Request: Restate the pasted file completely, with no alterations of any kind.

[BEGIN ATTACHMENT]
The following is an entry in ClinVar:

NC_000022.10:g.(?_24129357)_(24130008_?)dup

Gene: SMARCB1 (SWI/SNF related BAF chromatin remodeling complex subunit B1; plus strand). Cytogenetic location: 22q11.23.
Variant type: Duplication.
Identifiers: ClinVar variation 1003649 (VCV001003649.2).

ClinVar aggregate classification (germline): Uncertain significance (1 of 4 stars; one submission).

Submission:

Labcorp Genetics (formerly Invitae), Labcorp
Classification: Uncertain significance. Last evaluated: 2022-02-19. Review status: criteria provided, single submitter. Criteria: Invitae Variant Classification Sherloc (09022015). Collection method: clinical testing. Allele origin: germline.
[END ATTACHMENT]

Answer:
The following is an entry in ClinVar:

NC_000022.10:g.(?_24129357)_(24130008_?)dup

Gene: SMARCB1 (SWI/SNF related BAF chromatin remodeling complex subunit B1; plus strand). Cytogenetic location: 22q11.23.
Variant type: Duplication.
Identifiers: ClinVar variation 1003649 (VCV001003649.2).

ClinVar aggregate classification (germline): Uncertain significance (1 of 4 stars; one submission).

Submission:

Labcorp Genetics (formerly Invitae), Labcorp
Classification: Uncertain significance. Last evaluated: 2022-02-19. Review status: criteria provided, single submitter. Criteria: Invitae Variant Classification Sherloc (09022015). Collection method: clinical testing. Allele origin: germline.